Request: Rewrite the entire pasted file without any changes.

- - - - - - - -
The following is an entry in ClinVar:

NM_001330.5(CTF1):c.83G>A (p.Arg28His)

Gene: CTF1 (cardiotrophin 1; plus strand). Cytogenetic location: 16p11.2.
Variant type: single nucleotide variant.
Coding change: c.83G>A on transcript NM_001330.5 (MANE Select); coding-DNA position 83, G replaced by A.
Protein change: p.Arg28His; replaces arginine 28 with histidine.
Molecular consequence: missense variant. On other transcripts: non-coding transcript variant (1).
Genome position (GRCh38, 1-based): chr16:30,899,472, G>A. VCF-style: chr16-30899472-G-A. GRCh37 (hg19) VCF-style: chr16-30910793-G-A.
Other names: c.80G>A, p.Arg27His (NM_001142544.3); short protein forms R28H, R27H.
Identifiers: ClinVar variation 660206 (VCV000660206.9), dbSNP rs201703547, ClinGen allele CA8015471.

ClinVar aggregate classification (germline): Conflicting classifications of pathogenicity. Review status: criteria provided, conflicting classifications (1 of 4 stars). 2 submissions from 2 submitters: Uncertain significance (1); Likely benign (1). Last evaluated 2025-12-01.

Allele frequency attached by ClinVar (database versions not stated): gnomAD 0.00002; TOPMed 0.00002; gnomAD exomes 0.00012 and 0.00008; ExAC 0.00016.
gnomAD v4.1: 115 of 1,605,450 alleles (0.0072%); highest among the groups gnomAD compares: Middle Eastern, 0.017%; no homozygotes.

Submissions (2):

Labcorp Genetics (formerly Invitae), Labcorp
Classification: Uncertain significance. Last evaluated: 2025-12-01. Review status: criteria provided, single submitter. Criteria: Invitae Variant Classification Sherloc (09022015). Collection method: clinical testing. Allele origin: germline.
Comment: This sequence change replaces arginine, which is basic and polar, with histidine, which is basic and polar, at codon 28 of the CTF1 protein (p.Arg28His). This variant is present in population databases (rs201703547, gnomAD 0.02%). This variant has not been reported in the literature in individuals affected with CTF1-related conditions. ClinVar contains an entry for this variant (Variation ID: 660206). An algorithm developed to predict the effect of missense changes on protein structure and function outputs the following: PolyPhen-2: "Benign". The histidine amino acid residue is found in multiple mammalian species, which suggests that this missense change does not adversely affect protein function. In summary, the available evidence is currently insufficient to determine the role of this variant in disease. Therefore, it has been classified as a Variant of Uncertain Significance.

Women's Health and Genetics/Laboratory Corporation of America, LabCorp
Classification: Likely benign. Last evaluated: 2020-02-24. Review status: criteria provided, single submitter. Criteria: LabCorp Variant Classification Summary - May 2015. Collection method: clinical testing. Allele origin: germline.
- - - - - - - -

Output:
The following is an entry in ClinVar:

NM_001330.5(CTF1):c.83G>A (p.Arg28His)

Gene: CTF1 (cardiotrophin 1; plus strand). Cytogenetic location: 16p11.2.
Variant type: single nucleotide variant.
Coding change: c.83G>A on transcript NM_001330.5 (MANE Select); coding-DNA position 83, G replaced by A.
Protein change: p.Arg28His; replaces arginine 28 with histidine.
Molecular consequence: missense variant. On other transcripts: non-coding transcript variant (1).
Genome position (GRCh38, 1-based): chr16:30,899,472, G>A. VCF-style: chr16-30899472-G-A. GRCh37 (hg19) VCF-style: chr16-30910793-G-A.
Other names: c.80G>A, p.Arg27His (NM_001142544.3); short protein forms R28H, R27H.
Identifiers: ClinVar variation 660206 (VCV000660206.9), dbSNP rs201703547, ClinGen allele CA8015471.

ClinVar aggregate classification (germline): Conflicting classifications of pathogenicity. Review status: criteria provided, conflicting classifications (1 of 4 stars). 2 submissions from 2 submitters: Uncertain significance (1); Likely benign (1). Last evaluated 2025-12-01.

Allele frequency attached by ClinVar (database versions not stated): gnomAD 0.00002; TOPMed 0.00002; gnomAD exomes 0.00012 and 0.00008; ExAC 0.00016.
gnomAD v4.1: 115 of 1,605,450 alleles (0.0072%); highest among the groups gnomAD compares: Middle Eastern, 0.017%; no homozygotes.

Submissions (2):

Labcorp Genetics (formerly Invitae), Labcorp
Classification: Uncertain significance. Last evaluated: 2025-12-01. Review status: criteria provided, single submitter. Criteria: Invitae Variant Classification Sherloc (09022015). Collection method: clinical testing. Allele origin: germline.
Comment: This sequence change replaces arginine, which is basic and polar, with histidine, which is basic and polar, at codon 28 of the CTF1 protein (p.Arg28His). This variant is present in population databases (rs201703547, gnomAD 0.02%). This variant has not been reported in the literature in individuals affected with CTF1-related conditions. ClinVar contains an entry for this variant (Variation ID: 660206). An algorithm developed to predict the effect of missense changes on protein structure and function outputs the following: PolyPhen-2: "Benign". The histidine amino acid residue is found in multiple mammalian species, which suggests that this missense change does not adversely affect protein function. In summary, the available evidence is currently insufficient to determine the role of this variant in disease. Therefore, it has been classified as a Variant of Uncertain Significance.

Women's Health and Genetics/Laboratory Corporation of America, LabCorp
Classification: Likely benign. Last evaluated: 2020-02-24. Review status: criteria provided, single submitter. Criteria: LabCorp Variant Classification Summary - May 2015. Collection method: clinical testing. Allele origin: germline.